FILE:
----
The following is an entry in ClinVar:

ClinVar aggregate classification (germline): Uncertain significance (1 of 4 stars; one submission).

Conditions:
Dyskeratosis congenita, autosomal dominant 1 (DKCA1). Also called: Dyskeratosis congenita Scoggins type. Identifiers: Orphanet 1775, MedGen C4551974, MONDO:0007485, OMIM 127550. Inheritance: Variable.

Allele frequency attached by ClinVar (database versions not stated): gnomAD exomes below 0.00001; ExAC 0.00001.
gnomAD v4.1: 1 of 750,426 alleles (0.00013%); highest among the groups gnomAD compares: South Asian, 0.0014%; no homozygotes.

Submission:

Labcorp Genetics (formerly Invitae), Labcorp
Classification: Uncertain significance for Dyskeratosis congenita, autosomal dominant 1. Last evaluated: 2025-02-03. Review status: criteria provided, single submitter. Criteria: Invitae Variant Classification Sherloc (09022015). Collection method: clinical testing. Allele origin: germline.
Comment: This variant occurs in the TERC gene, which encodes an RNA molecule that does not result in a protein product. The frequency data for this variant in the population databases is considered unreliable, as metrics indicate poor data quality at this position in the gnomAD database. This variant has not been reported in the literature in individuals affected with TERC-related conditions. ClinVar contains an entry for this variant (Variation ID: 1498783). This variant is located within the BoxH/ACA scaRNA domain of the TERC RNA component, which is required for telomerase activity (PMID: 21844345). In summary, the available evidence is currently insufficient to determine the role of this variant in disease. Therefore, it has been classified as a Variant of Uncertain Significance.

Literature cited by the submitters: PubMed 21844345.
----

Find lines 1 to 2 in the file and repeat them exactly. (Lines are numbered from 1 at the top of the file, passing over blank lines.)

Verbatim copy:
The following is an entry in ClinVar:

ClinVar aggregate classification (germline): Uncertain significance (1 of 4 stars; one submission).